The doughy older man in a Marine Bulldogs jacket
signals his wife in the crowded hospital pharmacy,
clutching his bagged prescription like a dead pheasant.That’s what it takes to get things done, he tells her
and the rest of the waiting room. If nothing happens,
you gotta investigate. That’s what it means to be a Marine.Yes, Lorne, she mutters as he herds her to the exit,
her weariness suggesting she is familiar with his
credo. Yes, Lorne—and now the rest of us awaiterswait, faces raised like forlorn hatchlings, mouths
wide, lest we miss our Last Name/First Initial flashed
upon the electronic screen way up near the ceiling.This room used to be a participatory democracy.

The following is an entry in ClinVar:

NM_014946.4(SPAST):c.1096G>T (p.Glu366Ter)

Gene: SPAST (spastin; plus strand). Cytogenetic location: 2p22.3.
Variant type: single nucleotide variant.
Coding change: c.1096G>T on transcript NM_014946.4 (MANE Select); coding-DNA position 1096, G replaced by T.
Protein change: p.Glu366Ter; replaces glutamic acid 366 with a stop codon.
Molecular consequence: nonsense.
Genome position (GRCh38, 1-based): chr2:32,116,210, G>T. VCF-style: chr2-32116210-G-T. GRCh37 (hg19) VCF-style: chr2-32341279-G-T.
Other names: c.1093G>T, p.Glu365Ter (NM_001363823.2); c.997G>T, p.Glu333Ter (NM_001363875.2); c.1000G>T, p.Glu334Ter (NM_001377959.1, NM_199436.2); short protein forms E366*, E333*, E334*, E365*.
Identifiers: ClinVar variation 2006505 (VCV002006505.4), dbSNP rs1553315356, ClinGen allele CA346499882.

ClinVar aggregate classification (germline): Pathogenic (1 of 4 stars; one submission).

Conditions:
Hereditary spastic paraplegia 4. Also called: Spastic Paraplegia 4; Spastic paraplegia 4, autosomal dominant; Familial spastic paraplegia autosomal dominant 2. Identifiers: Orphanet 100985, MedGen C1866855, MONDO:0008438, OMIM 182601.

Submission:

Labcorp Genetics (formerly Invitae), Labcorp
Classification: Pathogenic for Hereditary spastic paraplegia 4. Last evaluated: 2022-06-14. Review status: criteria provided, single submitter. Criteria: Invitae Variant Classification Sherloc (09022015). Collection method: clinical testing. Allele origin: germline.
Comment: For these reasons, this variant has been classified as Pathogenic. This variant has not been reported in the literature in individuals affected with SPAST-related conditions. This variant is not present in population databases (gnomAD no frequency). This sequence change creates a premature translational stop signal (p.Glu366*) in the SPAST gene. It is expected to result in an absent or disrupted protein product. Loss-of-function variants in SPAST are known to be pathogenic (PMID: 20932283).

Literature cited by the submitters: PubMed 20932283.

Now we are mere fools of please & thank you.
We read our Patient Education leaflets. We wait.Outside, darkness falls on the extravagant city.
Copyright © 2018 by Julie Bruck
All rights reserved.
Reproduced by Poetry Daily with permission
The Malahat Review, established in 1967, is among Canada’s leading literary journals. Published quarterly, it features contemporary Canadian and international works of poetry, fiction, and creative nonfiction as well as reviews of recently published Canadian poetry, fiction, and literary nonfiction.
The Malahat Review is dedicated to excellence in writing. Its aim is to discover the most promising of the new writers and publish their work alongside the best established writers, to present work accurately and attractively to readers, and to increase awareness of Canadian writing in general through perceptive critical comment.